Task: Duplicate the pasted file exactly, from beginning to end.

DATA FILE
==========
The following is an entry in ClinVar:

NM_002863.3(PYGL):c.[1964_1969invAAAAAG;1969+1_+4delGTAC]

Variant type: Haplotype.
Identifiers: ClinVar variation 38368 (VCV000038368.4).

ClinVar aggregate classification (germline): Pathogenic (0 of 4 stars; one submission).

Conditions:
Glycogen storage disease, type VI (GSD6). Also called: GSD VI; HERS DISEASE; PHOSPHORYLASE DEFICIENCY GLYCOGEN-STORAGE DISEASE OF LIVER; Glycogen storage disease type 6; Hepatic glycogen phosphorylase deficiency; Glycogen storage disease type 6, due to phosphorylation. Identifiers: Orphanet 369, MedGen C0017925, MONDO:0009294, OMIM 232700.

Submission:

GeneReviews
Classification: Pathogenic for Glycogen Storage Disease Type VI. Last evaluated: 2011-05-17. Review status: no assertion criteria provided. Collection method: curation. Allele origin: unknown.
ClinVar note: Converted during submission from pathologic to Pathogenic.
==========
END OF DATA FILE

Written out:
The following is an entry in ClinVar:

NM_002863.3(PYGL):c.[1964_1969invAAAAAG;1969+1_+4delGTAC]

Variant type: Haplotype.
Identifiers: ClinVar variation 38368 (VCV000038368.4).

ClinVar aggregate classification (germline): Pathogenic (0 of 4 stars; one submission).

Conditions:
Glycogen storage disease, type VI (GSD6). Also called: GSD VI; HERS DISEASE; PHOSPHORYLASE DEFICIENCY GLYCOGEN-STORAGE DISEASE OF LIVER; Glycogen storage disease type 6; Hepatic glycogen phosphorylase deficiency; Glycogen storage disease type 6, due to phosphorylation. Identifiers: Orphanet 369, MedGen C0017925, MONDO:0009294, OMIM 232700.

Submission:

GeneReviews
Classification: Pathogenic for Glycogen Storage Disease Type VI. Last evaluated: 2011-05-17. Review status: no assertion criteria provided. Collection method: curation. Allele origin: unknown.
ClinVar note: Converted during submission from pathologic to Pathogenic.